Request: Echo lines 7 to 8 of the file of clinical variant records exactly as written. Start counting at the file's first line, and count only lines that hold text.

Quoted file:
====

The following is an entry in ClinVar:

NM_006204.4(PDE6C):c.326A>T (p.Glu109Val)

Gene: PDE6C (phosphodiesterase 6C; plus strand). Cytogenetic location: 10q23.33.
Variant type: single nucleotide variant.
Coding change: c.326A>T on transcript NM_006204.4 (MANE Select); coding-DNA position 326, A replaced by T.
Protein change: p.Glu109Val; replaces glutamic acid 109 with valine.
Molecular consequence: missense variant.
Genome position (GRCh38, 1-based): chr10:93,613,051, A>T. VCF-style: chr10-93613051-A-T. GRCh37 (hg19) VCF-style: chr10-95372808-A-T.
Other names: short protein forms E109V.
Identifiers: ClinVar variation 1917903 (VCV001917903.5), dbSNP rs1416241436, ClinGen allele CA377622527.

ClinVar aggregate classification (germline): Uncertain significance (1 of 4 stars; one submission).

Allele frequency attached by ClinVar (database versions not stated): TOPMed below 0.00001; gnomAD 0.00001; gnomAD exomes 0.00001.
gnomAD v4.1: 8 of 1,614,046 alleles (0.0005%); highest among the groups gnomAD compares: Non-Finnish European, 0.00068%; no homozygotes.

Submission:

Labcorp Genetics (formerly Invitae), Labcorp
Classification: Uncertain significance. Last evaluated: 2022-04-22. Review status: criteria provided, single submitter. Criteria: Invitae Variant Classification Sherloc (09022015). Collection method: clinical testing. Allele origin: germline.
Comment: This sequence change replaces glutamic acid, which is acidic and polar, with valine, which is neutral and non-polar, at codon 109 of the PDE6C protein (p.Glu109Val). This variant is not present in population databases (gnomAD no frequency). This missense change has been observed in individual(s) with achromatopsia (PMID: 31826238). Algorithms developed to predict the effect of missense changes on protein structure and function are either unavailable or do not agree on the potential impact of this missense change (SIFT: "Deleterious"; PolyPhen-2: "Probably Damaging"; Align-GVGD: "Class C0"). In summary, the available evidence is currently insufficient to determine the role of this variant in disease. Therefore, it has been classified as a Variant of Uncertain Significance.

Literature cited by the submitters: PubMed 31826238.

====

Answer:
Molecular consequence: missense variant.
Genome position (GRCh38, 1-based): chr10:93,613,051, A>T. VCF-style: chr10-93613051-A-T. GRCh37 (hg19) VCF-style: chr10-95372808-A-T.